Macromedia has a strong relationship with the accessibility community through standards work in the W3C, and with local government and education. It’s important for us to stay involved in these efforts to build support for the standards directly into our tools, but also to ask questions within the working groups that help them understand how standards are built into products. I serve on the authoring tools accessibility guidelines working group within the W3C. I’m also in regular contact with my colleagues charged with enforcing standards in government departments in the US, the UK, Canada and Australia.
Within the disability communities, I have regular contact with groups like the National Federation of the Blind in the US, the RNIB in the UK, Vision Australia, Telecommunications for the Deaf, and the American Association of People with Disabilities. To address concerns of individuals with disabilities that are not organized into a large umbrella organization, I spend a lot of time with researchers back at the University of Wisconsin where I got my start.
Current Products – Output
How do you approach the improvement of the accessibility of your products’ outputs?
There are three measures that shape the output of our tools. First, we measure the output of our tools against Web and accessibility standards. Second, we check our tools for interoperability with assistive technologies such as screen readers. Third — and most importantly — we seek out input from customers with disabilities to collect feedback on our tools.
Which products are you focusing on primarily and how are you approaching this?
We try to incorporate accessibility into every product. However, we’re known for our work with Dreamweaver, Flash and Contribute.
What progress have you made so far?
Terrific, but we’re not done yet! Accessibility often involves a complicated process of building in support for accessibility APIs in the OS such as MSAA, assistive technologies and standards. In several instances, the industry has run into some very serious challenges.
We’re dedicated to continually making our tools better, more accessible and more usable for people with disabilities.
Are there any areas of accessibility where your products can produce output that’s more accessible than other technologies such as XHTML and CSS?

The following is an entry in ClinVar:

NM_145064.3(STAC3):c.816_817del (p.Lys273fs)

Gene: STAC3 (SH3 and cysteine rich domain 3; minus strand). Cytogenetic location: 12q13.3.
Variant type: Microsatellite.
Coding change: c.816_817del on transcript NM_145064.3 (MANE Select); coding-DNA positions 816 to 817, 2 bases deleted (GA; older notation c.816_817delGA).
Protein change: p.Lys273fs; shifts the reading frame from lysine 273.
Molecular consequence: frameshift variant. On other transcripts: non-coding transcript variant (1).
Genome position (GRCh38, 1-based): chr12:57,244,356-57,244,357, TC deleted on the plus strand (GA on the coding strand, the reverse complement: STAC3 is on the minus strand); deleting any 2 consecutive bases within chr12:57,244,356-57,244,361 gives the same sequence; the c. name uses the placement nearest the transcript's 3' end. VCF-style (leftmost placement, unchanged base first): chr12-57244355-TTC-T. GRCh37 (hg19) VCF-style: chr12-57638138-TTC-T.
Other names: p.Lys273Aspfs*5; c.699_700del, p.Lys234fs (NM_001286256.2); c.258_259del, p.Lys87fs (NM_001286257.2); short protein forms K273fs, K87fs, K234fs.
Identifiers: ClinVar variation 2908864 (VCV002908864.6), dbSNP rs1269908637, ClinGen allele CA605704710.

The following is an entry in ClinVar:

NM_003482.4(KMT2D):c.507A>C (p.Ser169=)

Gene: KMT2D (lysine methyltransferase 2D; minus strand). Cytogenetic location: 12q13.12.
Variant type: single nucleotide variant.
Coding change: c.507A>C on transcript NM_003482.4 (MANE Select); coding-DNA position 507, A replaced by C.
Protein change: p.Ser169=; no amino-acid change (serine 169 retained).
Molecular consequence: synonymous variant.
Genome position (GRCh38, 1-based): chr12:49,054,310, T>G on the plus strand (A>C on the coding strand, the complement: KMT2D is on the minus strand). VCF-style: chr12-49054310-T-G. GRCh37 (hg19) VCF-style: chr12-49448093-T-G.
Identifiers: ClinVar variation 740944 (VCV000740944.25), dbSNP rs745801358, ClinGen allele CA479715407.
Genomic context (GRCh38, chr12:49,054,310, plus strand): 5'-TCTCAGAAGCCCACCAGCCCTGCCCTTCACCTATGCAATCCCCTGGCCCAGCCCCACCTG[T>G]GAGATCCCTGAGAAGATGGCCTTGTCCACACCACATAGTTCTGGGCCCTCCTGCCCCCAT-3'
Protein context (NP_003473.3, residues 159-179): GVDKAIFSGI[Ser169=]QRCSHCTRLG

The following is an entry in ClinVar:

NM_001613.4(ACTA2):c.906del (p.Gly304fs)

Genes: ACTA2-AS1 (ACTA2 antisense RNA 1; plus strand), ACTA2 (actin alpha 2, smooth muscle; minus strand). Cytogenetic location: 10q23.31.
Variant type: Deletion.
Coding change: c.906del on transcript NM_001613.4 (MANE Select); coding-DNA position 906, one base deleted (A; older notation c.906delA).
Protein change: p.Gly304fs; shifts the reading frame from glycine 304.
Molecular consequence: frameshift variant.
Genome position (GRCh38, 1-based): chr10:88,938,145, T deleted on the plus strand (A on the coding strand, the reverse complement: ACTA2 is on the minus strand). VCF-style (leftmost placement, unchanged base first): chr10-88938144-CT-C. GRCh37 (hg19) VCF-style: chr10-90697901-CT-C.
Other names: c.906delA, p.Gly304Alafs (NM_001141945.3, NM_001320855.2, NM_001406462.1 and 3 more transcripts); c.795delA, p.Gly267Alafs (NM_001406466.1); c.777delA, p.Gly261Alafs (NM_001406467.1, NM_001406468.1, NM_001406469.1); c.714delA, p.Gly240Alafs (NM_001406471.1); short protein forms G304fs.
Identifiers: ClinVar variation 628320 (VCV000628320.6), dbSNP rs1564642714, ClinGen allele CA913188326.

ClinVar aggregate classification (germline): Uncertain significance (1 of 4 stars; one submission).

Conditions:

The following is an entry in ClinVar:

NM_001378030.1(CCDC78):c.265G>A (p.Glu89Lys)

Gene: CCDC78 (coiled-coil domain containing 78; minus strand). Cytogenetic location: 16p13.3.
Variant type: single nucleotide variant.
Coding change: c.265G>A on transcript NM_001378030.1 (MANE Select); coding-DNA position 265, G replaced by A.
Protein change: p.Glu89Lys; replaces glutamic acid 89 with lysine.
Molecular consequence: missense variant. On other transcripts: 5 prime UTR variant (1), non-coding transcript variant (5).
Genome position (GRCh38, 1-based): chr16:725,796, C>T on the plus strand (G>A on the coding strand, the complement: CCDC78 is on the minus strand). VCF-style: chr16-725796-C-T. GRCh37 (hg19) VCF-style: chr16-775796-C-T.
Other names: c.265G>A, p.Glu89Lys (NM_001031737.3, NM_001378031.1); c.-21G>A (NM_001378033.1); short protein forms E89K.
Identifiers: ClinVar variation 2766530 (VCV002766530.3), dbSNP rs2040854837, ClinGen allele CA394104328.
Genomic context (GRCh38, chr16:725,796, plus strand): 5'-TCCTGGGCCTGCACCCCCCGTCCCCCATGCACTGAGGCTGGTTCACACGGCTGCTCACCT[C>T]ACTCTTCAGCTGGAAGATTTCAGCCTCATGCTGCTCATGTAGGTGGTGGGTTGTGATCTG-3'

Accessibility needs to be understood broadly. For someone who’s blind, the most accessible form of content is plain text, perhaps marked up with xhtml and css. However, for someone with a cognitive disability, the least accessible form of content is plain text.
In order for many forms of content to be truly accessible, they need to be multi-modal. Think of a math course. Imagine trying to understand the concept of a diameter and the relationship to circumference without images. Using rich media technologies such as Flash, a teacher can present this concept interactively that may make the concept more accessible to many students with and without cognitive disabilities.
An interactive Flash movie may not be the most accessible format for a child who is blind, but that does not mean that it should not be available to child with other disabilities. It only means that it should not be the only means of accessing this content.
Current Products – Environment
How accessible are your product environments currently?
Both Dreamweaver and Contribute have been designed to be tools that can be easily used by people who are blind. We are working now with the National Federation of the Blind to develop tutorials for blind developers to learn html and Web design using our tools.
Will you be improving the accessibility of your product environments for disabled developers?
Yes. Whenever and wherever we can.
How are you improving the awareness of accessibility within your developer community?
We work to incorporate accessibility into all of our training and documentation materials, we include sessions on accessibility at our own conferences, and we deliver sessions at a variety of other conferences discussing accessibility.
What response have you had so far?
Very, very positive. Designers are increasingly required to incorporate accessibility into their specs. We are able to introduce the topic in a manner that’s both familiar to designers, and consistent with their existing workflow.
I believe you have a new product called Breeze coming out soon. What’s the take on accessibility there?
Breeze is currently the most accessible product of its kind on the market. We have worked to ensure that the solution is accessible to people with disabilities by adding in support for screen readers via the Flash player, but also via the keyboard, to make it easier to control the movie.
Does Macromedia Central affect the accessibility of Flash?
No, but the accessibility of Flash affects the accessibility of Central. At the moment, Central is not accessible, but like all our products, it is a priority.
Central is not accessible as it uses the standalone Flash player. At the moment, only the ActiveX Flash player is accessible.
Will accessibility be integrated into all new products?
Every product includes a plan for accessibility. We try to consider what use cases are likely for each product and incorporate support where we can. Obviously, the plan for Fireworks is different from the plan for Dreamweaver. However, there is a plan for every product.
Many thanks to Bob for taking the time to complete this interview.